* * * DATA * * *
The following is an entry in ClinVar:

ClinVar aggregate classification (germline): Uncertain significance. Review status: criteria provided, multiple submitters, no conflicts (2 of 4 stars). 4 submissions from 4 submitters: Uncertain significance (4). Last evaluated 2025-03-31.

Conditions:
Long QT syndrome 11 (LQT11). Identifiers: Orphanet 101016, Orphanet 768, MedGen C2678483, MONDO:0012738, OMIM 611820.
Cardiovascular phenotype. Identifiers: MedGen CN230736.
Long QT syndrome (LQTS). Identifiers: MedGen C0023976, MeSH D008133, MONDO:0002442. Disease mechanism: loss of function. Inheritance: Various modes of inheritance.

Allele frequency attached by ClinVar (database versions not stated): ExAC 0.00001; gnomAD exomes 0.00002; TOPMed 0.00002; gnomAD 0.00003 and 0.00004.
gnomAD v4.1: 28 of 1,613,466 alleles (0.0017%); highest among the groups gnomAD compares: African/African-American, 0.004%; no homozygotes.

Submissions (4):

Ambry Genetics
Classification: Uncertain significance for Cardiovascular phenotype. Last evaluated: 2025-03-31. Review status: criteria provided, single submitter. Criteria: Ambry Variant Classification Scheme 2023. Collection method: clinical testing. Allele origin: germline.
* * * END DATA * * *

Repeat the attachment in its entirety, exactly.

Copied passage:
The following is an entry in ClinVar:

ClinVar aggregate classification (germline): Uncertain significance. Review status: criteria provided, multiple submitters, no conflicts (2 of 4 stars). 4 submissions from 4 submitters: Uncertain significance (4). Last evaluated 2025-03-31.

Conditions:
Long QT syndrome 11 (LQT11). Identifiers: Orphanet 101016, Orphanet 768, MedGen C2678483, MONDO:0012738, OMIM 611820.
Cardiovascular phenotype. Identifiers: MedGen CN230736.
Long QT syndrome (LQTS). Identifiers: MedGen C0023976, MeSH D008133, MONDO:0002442. Disease mechanism: loss of function. Inheritance: Various modes of inheritance.

Allele frequency attached by ClinVar (database versions not stated): ExAC 0.00001; gnomAD exomes 0.00002; TOPMed 0.00002; gnomAD 0.00003 and 0.00004.
gnomAD v4.1: 28 of 1,613,466 alleles (0.0017%); highest among the groups gnomAD compares: African/African-American, 0.004%; no homozygotes.

Submissions (4):

Ambry Genetics
Classification: Uncertain significance for Cardiovascular phenotype. Last evaluated: 2025-03-31. Review status: criteria provided, single submitter. Criteria: Ambry Variant Classification Scheme 2023. Collection method: clinical testing. Allele origin: germline.